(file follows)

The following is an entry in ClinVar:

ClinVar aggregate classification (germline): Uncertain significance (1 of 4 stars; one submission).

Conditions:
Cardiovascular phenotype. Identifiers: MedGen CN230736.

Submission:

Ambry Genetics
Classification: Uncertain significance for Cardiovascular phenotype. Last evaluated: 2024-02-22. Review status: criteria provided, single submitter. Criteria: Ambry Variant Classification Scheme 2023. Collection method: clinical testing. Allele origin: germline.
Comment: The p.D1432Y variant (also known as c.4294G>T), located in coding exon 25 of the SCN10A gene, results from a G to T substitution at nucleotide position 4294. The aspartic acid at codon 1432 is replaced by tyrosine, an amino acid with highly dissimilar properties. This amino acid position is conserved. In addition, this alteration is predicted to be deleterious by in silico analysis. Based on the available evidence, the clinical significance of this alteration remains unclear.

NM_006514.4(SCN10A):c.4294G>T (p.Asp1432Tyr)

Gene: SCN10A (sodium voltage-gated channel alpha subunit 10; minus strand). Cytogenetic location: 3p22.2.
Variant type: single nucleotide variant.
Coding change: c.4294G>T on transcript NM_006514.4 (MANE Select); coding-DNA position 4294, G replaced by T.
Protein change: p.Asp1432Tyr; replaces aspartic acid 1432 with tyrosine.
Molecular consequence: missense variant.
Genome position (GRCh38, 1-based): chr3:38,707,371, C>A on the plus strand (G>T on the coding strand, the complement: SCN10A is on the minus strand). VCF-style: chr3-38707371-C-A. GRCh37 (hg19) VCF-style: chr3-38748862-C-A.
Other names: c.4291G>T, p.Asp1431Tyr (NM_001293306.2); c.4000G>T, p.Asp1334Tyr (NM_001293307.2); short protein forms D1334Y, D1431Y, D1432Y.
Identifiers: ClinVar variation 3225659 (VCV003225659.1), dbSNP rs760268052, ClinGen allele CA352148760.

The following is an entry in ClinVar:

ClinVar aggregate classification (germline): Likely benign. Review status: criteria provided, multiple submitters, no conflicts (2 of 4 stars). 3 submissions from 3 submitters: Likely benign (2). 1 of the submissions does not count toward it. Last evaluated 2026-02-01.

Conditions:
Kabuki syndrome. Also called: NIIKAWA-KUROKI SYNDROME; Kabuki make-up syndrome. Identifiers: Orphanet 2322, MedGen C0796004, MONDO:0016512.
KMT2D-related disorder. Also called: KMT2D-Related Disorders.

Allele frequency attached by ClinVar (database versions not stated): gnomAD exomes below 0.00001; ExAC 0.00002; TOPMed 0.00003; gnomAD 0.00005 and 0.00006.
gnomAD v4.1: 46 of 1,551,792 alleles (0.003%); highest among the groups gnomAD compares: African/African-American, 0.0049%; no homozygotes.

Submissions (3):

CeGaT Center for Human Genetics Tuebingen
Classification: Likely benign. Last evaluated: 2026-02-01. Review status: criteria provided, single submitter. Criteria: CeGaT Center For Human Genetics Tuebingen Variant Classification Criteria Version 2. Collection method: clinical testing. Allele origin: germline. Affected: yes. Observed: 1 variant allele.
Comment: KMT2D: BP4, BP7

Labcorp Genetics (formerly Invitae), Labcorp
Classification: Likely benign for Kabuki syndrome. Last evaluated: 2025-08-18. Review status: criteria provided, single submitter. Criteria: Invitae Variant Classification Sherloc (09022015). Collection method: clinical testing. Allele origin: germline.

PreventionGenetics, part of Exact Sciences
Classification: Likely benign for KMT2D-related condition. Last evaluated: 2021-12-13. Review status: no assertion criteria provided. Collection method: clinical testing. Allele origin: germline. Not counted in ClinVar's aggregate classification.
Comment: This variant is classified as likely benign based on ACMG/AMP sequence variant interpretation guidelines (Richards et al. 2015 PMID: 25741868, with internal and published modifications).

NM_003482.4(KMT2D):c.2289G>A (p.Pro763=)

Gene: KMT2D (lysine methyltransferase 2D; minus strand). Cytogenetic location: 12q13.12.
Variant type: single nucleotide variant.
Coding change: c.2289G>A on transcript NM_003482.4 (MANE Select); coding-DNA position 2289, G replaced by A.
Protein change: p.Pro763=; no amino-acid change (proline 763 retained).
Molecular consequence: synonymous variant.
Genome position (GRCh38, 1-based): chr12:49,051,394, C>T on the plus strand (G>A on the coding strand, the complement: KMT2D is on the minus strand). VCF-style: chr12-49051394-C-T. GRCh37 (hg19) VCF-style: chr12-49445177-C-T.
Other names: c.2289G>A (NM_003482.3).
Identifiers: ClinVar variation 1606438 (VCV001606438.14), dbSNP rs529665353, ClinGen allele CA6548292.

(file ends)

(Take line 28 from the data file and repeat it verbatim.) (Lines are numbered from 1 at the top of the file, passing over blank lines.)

Comment: KMT2D: BP4, BP7